When it comes to giving gifts, many people love to get creative. But when shopping for ourselves, we stick with what we know: the same shade of lipstick, a single brand of leggings, or another plain black dress. Search algorithms create filter bubbles around what we want and reflect opinions back to us that we already have, further closing us off from new information or items.
Shopping has changed. It has become much more intimate, inviting retailers into our homes through digital channels. Retailers now have broader access to consumer buying behaviors—data they can use and analyze to break us out of our shopping bubbles. Through greater personalization and less in-person pressure, people are more likely to make decisions based on their wants and needs, providing more data that further deepens the intimacy of a shopper’s digital experience.
Most of us don’t need another “black dress.” We need digital retailers to find more creative ways to bring new color into our lives.
A MORE INTIMATE EXPERIENCE
The physical distance between retailer and customer may have grown, but digital retailers have enhanced the intimacy of shopping by knowing their consumers better. Companies want to streamline the human interactions happening in a physical store and focus on collecting consumer data from digital experiences to build stronger, more relevant relationships.
As a consumer, it becomes easier to make your preferred decision when you only have to be held accountable to yourself. When Panera Bread made digital all interactions where an in-person experience added no value, I became more comfortable buying whatever I really wanted through the app than having to interact with three cooks and a cashier to get it.
In various ways, another person’s presence while you shop can interfere with choosing what you would naturally want. When buying at home, consumers tend to create relationships with a brand or product, but in a store, the relationship is between you and the seller, and often comes with a lot of noise. When I used to go to large department stores, I had to prepare myself to mute that noise, blocking out statements such as, “You look skinny in that” or “This will improve your skin.”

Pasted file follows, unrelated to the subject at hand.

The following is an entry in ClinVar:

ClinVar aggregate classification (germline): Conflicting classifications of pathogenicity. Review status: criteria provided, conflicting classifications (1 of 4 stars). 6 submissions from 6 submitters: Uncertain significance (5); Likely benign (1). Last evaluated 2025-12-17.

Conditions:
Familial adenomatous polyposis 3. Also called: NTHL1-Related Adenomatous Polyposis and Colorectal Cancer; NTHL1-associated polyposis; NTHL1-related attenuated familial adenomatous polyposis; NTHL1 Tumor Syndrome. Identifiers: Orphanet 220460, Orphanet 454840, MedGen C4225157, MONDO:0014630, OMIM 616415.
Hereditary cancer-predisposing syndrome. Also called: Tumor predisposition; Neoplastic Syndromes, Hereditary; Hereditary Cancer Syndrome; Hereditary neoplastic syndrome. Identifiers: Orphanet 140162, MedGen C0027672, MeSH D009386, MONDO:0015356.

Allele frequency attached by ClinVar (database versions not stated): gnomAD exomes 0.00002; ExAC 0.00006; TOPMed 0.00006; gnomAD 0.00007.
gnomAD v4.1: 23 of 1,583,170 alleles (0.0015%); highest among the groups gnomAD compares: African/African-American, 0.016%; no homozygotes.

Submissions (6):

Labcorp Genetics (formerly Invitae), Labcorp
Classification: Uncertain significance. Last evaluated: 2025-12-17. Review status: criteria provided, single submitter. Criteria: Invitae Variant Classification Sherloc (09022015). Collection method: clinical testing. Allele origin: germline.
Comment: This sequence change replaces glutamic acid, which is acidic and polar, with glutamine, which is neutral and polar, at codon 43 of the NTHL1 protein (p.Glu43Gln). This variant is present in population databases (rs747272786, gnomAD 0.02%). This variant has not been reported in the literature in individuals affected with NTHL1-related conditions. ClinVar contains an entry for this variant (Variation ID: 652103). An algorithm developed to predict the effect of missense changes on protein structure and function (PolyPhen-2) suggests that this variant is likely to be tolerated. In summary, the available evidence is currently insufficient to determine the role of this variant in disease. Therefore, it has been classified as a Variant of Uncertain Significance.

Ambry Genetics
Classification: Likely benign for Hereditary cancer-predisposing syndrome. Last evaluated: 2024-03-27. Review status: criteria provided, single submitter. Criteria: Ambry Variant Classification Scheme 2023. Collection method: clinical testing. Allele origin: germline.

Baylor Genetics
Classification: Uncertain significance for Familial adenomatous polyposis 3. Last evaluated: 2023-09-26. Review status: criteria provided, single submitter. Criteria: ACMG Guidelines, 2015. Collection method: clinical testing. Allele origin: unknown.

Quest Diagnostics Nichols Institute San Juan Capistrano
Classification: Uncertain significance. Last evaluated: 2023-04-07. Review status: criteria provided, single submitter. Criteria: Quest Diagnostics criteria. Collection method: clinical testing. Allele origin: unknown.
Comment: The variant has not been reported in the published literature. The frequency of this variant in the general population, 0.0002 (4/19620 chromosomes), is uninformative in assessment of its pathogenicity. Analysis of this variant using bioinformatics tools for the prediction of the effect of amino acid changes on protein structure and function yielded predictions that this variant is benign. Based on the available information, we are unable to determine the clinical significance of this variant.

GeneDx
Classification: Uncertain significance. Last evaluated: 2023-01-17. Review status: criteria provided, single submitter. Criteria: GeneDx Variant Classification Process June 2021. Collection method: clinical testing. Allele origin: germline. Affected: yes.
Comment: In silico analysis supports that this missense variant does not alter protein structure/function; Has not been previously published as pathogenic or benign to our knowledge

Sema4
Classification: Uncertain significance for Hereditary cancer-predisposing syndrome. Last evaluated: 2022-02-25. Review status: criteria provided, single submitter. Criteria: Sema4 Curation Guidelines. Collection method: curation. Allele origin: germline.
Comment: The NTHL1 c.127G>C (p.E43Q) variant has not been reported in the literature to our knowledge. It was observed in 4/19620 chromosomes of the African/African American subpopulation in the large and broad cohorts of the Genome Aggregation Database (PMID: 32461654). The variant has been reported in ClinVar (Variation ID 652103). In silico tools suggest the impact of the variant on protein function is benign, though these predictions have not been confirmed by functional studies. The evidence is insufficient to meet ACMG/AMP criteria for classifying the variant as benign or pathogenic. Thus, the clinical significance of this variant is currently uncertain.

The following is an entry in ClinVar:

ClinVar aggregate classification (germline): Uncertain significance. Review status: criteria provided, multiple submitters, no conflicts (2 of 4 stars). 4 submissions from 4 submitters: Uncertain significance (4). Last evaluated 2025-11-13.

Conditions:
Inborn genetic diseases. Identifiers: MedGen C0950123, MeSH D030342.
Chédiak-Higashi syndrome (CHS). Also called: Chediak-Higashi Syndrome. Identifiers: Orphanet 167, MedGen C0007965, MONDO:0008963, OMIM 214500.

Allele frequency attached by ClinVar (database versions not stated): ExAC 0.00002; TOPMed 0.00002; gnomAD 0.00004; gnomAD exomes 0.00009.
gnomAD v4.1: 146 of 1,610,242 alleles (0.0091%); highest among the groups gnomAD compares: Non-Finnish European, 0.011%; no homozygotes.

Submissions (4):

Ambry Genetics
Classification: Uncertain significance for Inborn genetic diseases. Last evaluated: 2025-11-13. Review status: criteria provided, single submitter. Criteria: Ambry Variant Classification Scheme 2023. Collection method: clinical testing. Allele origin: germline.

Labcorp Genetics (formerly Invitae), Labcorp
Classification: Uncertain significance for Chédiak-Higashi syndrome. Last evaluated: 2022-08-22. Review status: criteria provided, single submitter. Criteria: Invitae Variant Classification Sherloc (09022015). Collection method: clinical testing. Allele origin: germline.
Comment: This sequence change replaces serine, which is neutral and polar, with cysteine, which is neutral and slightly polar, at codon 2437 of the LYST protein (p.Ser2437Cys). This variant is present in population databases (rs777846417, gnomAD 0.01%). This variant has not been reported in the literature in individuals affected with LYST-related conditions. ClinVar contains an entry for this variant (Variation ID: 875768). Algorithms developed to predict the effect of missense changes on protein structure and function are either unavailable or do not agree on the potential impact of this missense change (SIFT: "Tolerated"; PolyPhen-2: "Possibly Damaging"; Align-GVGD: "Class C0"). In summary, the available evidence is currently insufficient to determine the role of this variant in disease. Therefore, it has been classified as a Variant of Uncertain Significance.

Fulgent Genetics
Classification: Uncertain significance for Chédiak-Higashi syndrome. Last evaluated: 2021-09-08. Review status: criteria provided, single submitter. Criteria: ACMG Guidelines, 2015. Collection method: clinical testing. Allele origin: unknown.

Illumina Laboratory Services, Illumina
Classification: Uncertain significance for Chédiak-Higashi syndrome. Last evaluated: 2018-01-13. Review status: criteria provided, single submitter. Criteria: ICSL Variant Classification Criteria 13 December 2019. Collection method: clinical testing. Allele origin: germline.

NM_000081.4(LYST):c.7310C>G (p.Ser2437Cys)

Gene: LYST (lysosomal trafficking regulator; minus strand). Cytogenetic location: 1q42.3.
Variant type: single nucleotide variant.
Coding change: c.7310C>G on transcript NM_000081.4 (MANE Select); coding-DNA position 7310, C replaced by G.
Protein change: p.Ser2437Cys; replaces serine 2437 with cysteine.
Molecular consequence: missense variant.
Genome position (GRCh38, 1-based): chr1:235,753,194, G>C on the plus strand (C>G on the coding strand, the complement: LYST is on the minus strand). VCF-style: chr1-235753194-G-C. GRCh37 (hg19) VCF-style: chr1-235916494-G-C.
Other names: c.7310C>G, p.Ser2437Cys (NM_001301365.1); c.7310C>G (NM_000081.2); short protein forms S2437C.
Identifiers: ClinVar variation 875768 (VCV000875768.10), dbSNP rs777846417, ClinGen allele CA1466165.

They throw these generic phrases at you, targeting your weaknesses to get you to buy in. But with a million options out there, generic no longer works. Unless those phrases genuinely apply to us, that noise sounds like screaming in our ears. There’s much less pressure when making a decision about sunscreen when I can read the details on a bottle without a person making noise behind me. A digital brand can send me details or samples to my home and for a much more relaxed experience.
GREATER CUSTOMIZATION AND STANDARDIZED SATISFACTION
Digital retailers know more about their customers than ever, rendering them more capable of creating customized experiences based on consumer behavior. Even if a salesperson stalked each person through the store, they could never keep track of every item a customer touched. Digital retailers record each item a customer views, the sizes and colors they check, and even the items they choose not to buy. That information helps provide a more accurate and highly customized experience by offering only the options customers want or need based on their specific buying behavior.